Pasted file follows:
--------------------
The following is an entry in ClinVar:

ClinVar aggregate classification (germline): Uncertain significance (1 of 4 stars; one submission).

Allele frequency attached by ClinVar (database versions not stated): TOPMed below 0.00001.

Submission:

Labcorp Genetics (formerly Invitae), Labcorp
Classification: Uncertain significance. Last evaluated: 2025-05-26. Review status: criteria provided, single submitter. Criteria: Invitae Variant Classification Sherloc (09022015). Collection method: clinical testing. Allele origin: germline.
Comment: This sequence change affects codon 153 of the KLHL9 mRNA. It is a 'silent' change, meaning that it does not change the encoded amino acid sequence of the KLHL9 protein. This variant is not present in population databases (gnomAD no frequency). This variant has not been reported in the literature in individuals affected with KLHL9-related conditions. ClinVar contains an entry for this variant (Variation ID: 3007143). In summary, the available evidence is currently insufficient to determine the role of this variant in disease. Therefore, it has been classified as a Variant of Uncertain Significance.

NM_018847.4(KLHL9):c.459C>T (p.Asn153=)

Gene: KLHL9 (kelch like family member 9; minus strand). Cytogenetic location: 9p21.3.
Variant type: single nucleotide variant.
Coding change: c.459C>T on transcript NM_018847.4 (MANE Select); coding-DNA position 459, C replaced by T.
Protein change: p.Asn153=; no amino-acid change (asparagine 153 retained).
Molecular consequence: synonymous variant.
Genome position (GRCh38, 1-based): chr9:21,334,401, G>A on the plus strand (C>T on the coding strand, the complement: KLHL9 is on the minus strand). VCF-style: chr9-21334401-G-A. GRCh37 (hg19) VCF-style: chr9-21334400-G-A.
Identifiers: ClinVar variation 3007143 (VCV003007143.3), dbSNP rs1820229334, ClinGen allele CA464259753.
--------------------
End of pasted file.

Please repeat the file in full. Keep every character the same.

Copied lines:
The following is an entry in ClinVar:

ClinVar aggregate classification (germline): Uncertain significance (1 of 4 stars; one submission).

Allele frequency attached by ClinVar (database versions not stated): TOPMed below 0.00001.

Submission:

Labcorp Genetics (formerly Invitae), Labcorp
Classification: Uncertain significance. Last evaluated: 2025-05-26. Review status: criteria provided, single submitter. Criteria: Invitae Variant Classification Sherloc (09022015). Collection method: clinical testing. Allele origin: germline.
Comment: This sequence change affects codon 153 of the KLHL9 mRNA. It is a 'silent' change, meaning that it does not change the encoded amino acid sequence of the KLHL9 protein. This variant is not present in population databases (gnomAD no frequency). This variant has not been reported in the literature in individuals affected with KLHL9-related conditions. ClinVar contains an entry for this variant (Variation ID: 3007143). In summary, the available evidence is currently insufficient to determine the role of this variant in disease. Therefore, it has been classified as a Variant of Uncertain Significance.

NM_018847.4(KLHL9):c.459C>T (p.Asn153=)

Gene: KLHL9 (kelch like family member 9; minus strand). Cytogenetic location: 9p21.3.
Variant type: single nucleotide variant.
Coding change: c.459C>T on transcript NM_018847.4 (MANE Select); coding-DNA position 459, C replaced by T.
Protein change: p.Asn153=; no amino-acid change (asparagine 153 retained).
Molecular consequence: synonymous variant.
Genome position (GRCh38, 1-based): chr9:21,334,401, G>A on the plus strand (C>T on the coding strand, the complement: KLHL9 is on the minus strand). VCF-style: chr9-21334401-G-A. GRCh37 (hg19) VCF-style: chr9-21334400-G-A.
Identifiers: ClinVar variation 3007143 (VCV003007143.3), dbSNP rs1820229334, ClinGen allele CA464259753.